Much of our attention this week was focused on Virginia’s effort to get the COVID vaccine out the door and into the arms of Virginians. Vaccine is moving from the Federal Government to Virginia, but the last mile — getting it out of the freezer and into arms — has been plagued with problems.
Thus far, the rollout has been a disaster. Our phone lines are jammed with people just like you, desperate for any sort of information about where and how to get the vaccine, or even how to get on a waiting list.
Unfortunately, Governor Northam and his team weren’t prepared for this phase of the pandemic. Other states, like West Virginia and Maryland, have done much better. I’ve heard of some citizens crossing state lines in an effort to bypass the local health departments.
Our local health districts are working as hard as they can, but they received practically no guidance from the Governor’s team, leaving them to stand up a mass vaccination program on their own.
Because of this failure of the Executive Branch, we are advancing legislation to try to address the situation. Unfortunately, legislative action by its nature is not as fast as executive action, but we are trying to get more vaccines to Virginians that want and need them!
The instant I have more news about how and when you can get vaccinated, I will share it with you.
Reopening of Schools
We’re also working hard to get our schools back open as soon as possible. The longer we go with schools closed or in virtual learning, the more we learn about the terrible impact it has on our children.
Stories come into my office every day from teachers and parents who see children languishing on Zoom calls for six hours a day. They’re not learning — they’re just existing. In Las Vegas, a rash of elementary school suicides prompted the district to reopen to help children fight depression.
In Virginia, we’ve seen poor children and children in minority communities fall behind at an unacceptable pace. Some children simply need face to face instruction to succeed, and all children deserve the chance to learn in person and be around other children.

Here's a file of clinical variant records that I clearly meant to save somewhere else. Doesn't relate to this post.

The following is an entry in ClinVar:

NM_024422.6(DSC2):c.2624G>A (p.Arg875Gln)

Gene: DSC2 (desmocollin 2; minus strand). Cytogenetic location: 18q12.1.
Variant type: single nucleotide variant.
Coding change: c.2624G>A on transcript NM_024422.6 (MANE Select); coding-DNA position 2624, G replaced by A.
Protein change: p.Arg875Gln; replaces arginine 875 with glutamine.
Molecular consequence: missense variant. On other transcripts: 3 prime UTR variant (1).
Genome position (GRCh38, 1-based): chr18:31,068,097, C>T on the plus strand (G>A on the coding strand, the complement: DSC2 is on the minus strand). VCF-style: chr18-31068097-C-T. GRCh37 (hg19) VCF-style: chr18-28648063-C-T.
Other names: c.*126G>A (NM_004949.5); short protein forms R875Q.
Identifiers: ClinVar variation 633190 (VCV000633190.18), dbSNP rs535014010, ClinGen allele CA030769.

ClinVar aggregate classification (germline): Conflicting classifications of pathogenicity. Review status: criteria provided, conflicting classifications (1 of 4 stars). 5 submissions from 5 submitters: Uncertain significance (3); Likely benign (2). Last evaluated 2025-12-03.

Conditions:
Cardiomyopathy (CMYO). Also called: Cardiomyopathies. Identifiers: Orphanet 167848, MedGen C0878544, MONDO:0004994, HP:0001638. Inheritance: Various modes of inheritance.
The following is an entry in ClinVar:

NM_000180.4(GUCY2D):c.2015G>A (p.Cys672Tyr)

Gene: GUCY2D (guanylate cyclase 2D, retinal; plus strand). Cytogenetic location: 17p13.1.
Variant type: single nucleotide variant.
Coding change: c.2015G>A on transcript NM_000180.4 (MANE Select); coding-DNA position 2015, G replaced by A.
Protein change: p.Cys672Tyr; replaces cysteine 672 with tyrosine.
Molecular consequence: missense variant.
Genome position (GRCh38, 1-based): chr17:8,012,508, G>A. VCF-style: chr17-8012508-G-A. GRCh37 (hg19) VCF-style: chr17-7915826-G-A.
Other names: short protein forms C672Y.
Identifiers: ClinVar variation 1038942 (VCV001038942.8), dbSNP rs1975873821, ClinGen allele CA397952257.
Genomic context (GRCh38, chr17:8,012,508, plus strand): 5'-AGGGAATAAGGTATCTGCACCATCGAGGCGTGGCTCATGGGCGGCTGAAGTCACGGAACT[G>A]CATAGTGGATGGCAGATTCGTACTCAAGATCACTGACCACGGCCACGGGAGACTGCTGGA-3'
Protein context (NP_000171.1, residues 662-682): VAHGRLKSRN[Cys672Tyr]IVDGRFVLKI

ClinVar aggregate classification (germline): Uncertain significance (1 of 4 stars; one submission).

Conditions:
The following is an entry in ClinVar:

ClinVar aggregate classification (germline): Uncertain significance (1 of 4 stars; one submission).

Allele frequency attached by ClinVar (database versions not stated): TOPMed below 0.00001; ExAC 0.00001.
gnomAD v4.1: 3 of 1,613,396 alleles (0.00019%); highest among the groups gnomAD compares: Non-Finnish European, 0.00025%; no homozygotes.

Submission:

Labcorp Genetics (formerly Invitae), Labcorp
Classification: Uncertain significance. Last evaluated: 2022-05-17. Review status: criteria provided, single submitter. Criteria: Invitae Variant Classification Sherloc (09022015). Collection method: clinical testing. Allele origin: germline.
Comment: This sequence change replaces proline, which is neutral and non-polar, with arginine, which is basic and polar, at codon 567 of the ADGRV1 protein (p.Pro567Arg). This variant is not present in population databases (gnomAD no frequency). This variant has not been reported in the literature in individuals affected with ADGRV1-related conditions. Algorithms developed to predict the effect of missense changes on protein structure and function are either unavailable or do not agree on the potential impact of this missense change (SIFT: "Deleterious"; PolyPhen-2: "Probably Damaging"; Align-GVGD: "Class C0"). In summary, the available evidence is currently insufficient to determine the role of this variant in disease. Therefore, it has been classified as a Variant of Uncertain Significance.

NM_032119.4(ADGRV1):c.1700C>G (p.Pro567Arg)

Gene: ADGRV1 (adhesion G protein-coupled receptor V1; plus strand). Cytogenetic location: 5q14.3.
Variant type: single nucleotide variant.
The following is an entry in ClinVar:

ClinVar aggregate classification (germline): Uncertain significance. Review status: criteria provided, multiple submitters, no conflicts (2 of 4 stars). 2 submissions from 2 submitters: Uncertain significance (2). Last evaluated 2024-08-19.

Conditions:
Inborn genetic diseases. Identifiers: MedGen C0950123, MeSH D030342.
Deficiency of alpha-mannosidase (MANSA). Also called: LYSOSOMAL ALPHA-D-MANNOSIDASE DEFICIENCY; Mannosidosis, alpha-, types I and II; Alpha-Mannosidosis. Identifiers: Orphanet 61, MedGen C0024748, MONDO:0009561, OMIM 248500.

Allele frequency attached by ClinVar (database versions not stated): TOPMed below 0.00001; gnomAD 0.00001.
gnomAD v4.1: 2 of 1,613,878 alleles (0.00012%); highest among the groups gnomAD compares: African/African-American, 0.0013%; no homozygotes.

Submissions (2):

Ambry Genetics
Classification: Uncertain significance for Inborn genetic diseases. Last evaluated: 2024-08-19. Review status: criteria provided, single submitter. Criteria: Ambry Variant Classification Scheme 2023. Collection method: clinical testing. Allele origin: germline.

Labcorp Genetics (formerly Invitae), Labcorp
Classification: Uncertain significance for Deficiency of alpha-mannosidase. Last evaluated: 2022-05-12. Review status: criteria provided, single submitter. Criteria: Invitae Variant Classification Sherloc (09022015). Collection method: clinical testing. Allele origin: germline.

That’s one reason I’m supporting a measure that will tie school funding to in-person education resuming. If schools aren’t going to teach our children, they shouldn’t get state funding. The science is clear — schools, with proper procedures in place, are safe for kids and teachers. And just this week we learned that having kids in school may actually slow the spread of COVID by keeping children out of environments with higher rates of transmission.
The clock is ticking, but we’re not going to stop until schools are open again.
The first full week of the General Assembly has come to an end, and I wanted to take just a moment to update you on what occurred this week in the House of Delegates.
Vaccine Distribution I’ve heard from many of you that you’re frustrated with the rollout of the COVID-19 vaccine. Rest assured, you’re not alone. My colleagues have heard the same thing. We’re working to get more information as quickly as we can, and we’re putting pressure on the Governor to come up with a plan that works.
Many of you have asked what’s gone wrong. As best we can tell at this time, the Governor’s team decided to use the Department of Health and local Health Districts to administer the vaccine in many cases. That’s just not a workable solution — local health departments don’t have the manpower or expertise to vaccinate that many people quickly.